Knee pain is one of the more common issues we treat in Physical Therapy. In fact, it is probably one of the big three areas of the body we treat along with the shoulder and the spine. When it comes to knee pain though, there is a lot of variability in the frequency of the symptoms, the location of the symptoms, and the intensity of the symptoms. Some people report dull aches in their knees at rest that can get worse with an approaching storm, others will note increased pain every time they do stairs, and still others will say their pain only bothers them sometimes on the stairs and other times not. Let’s take a look at some of the more common knee injuries now.
Osteoarthritis(OA): Oseteoarthritis, or OA, is what we think of when we talk about arthritis. It typically presents as deep knee pain and stiffness accompanied with knee pain while weight bearing. Pain presents throughout the knee or it could be localized to one side of the knee or the other. It will typically worsen with prolonged activities that require increased weight bearing through our legs like walking or standing. However, it may also increase with prolonged rest. Usually common in elderly or people with mechanical alterations of the knee. People may present with loss of range of motion. Often times people with knee arthritis will state that their knee pain can help predict when inclement weather in on the way based on their pain intensity.
Bursitis: Throughout our body wherever there is a location that multiple muscles or tendons run over a bony prominence we have Bursae sacs. These Bursae sacs act as ball bearings for those muscles and tendons when the move over the bone to prevent any tearing or breakdown. However, at times those bursae sacs can become inflamed and painful. This is called bursitis.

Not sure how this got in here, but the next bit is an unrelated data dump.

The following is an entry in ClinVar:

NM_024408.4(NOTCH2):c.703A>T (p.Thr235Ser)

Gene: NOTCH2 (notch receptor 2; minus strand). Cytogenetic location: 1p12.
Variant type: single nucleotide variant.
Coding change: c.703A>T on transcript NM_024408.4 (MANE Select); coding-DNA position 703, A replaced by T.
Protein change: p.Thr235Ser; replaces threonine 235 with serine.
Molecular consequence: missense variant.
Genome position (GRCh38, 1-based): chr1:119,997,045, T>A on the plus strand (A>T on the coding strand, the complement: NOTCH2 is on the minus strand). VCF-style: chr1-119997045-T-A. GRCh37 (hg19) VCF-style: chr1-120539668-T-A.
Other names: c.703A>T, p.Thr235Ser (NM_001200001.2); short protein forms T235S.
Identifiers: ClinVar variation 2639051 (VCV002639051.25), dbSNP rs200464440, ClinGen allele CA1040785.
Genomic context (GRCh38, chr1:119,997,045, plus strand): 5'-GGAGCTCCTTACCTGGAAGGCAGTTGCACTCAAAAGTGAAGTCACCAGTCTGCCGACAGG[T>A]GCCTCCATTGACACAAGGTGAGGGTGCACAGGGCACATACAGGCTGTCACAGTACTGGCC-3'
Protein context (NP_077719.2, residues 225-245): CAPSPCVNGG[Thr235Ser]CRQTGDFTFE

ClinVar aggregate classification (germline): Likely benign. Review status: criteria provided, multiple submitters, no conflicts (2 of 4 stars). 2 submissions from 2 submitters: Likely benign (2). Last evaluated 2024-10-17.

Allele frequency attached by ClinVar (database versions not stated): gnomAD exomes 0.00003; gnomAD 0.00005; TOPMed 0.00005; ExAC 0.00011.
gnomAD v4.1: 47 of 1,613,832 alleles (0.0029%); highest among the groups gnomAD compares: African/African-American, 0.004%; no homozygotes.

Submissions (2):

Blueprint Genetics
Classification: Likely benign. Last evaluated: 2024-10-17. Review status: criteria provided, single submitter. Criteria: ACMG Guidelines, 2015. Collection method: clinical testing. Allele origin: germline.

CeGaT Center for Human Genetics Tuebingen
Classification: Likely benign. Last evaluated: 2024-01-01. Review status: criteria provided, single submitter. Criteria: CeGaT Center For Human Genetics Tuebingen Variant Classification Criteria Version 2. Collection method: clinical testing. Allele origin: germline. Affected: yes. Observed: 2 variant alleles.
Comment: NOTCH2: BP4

In the knee bursitis usually presents with local pain, heat and swelling over the involved bursa. Typically acute onset can occur after trauma or repetitive actions such as kneeling. More frequently though, bursitis is due to overuse injuries as a chronic condition. Pain may limit knee bending and there may be pain with walking.
Illiotibial band syndrome (ITB syndrome ): The Iliotibial band is a long tendon that extends from the lateral aspect of our hip down the lateral thigh, crosses past the lateral side of the knee, and ends on the fibular head. It often occurs in runners from overuse. It is an irritation caused by the rubbing of the ITB over the lateral part of the femur. Typically runners will note pain with downhill running but eventually pain begins to occur anytime the knee gets to about 30 degrees of knee flexion. Typically people that have this pain will begin to walk “stiff legged” in an attempt to avoid the pain they get at the 30 degree angle.
Patellofemoral pain syndrome (PFPS) aka chondromalasia patella: This syndrome is somewhat of a ‘catchall’ phrase for any pain around the kneecap that is thought to be due to a tracking problem. At the end of the femur is a groove between the medial and lateral condyles. The kneecap sits in this groove. On a certain type of X-ray the condyles will look like two mountain peaks and the kneecap should be sitting in the valley of those two peaks. If the patella fails to track properly in the valley of the femur by hitting either of those two mountain peaks you will get pain.
In the beginning pain is noted in the first 30 degrees of knee flexion but as it continues to get worse people begin to note increasing pain with stair climbing, prolonged sitting (moviegoer’s sign), squatting, jumping, or running. Prolonged rubbing of the underside of the kneecap along those two peaks can wear away the cartilage and create patellar chondramalacia (in English…arthritis under your kneecap).
It most common in girls between the ages of 13 to 22, especially athletes or girls who have increased hip weakness as it is thought that weak hip musculature will contribute to the femur changing positions under the kneecap creating the tracking problem.
The way we injure our meniscus has a lot to do with which side we injure as both sides have slightly different mechanisms of injury. For the medial meniscus, we typically injure it with sudden extension or twisting of the knee while the knee is flexed. For the lateral meniscus, typically the injury is caused when we have sudden extension, medial rotation, and adduction of the knee while it is flexed, while the lower leg is rotated inwards and the foot is flexed.